Begbies Traynor is now assisting the directors in placing the companies into administration.
The Bridgend based group was one of Wales’ leading construction and development businesses specialising in the social housing sector and had 17 live contracts worth in excess of £100m.
The business was established in 1935 by Jack Jehu and has remained family-run since across three generations, with a fourth generation also becoming part of the workforce.
Delivering fixed-price contracts with single digit margins that were agreed before the pandemic, the group’s cash reserves have been decimated by cost increases in excess of 25%.
The directors of the companies, Marc and Simon Jehu, said: “This is a truly devastating day for the business started by our grandfather over 85 years ago. Every possible option to keep the business alive has been completely exhausted and it with desolate hearts that we find ourselves with no choice but to cease trading.
“We did everything possible to avoid closure, but we were fighting a battle that simply couldn’t be won due to the successive economic shocks of the past couple of years.
“Our thoughts are first and foremost with our devoted colleagues who have lost their jobs, many of whom have given more than 25 years of service. We would like to thank the loyal and steadfast clients and supply chain who supported us, often carrying the added burden of those who sought to capitalise on our difficulties.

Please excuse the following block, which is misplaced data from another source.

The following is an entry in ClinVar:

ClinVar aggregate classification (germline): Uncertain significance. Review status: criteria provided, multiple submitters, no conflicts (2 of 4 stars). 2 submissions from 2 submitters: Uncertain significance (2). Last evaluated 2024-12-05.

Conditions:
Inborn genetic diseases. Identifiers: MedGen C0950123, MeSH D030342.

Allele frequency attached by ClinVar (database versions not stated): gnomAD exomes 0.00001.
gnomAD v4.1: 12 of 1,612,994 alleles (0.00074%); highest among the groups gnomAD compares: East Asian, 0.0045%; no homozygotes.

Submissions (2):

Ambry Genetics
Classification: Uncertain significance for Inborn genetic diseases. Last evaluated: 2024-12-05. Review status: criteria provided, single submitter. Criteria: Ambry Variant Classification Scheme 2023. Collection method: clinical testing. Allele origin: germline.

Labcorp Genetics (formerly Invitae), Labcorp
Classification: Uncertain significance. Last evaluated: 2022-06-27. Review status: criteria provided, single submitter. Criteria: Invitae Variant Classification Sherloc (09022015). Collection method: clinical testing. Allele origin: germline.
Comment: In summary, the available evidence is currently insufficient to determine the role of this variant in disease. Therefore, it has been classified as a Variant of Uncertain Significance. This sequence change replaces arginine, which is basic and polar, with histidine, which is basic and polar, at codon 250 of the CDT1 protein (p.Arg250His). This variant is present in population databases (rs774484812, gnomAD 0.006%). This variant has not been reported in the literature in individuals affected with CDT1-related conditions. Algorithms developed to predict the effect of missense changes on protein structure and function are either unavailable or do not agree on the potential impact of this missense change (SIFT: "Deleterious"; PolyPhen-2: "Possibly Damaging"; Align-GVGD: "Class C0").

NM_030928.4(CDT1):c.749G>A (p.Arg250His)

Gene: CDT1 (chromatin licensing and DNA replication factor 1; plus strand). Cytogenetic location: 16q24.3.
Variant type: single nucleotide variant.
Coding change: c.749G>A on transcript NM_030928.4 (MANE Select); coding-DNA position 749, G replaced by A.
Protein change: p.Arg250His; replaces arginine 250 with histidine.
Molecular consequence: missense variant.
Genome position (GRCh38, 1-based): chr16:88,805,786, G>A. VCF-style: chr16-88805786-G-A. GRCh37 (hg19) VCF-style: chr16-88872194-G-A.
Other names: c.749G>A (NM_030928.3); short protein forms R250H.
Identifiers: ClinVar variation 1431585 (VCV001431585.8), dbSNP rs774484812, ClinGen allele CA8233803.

“We understand this is a worrying time for our colleagues, supply chain partners and customers. We are working with Begbies Traynor to get the best outcome from an impossibly difficult situation.”
Latest accounts for the company show a pre-tax loss of £4m from a turnover of £111m for the 18 months to September 2020.
Huw Powell, managing partner at Begbies Traynor in South Wales, said: “Delays in completing projects caused by the pandemic and subsequent cost increases caused a severe cash-flow crisis that it could not recover from, despite support from key stakeholders.
“It is hugely disappointing to see the group cease trading in these circumstances and highly regrettable that efforts to secure its future were unsuccessful, where the current political and economic turmoil counted against them.
“We are aware of the negative impact that this will have on the supply chain and hope that sub contractors will be able to work with the group’s customers to find the best possible solutions to complete existing projects.”
Data and credit checking specialist Red Flag Alert highlighted potential problems at Jehu back in 2020 with an elevated risk warning.
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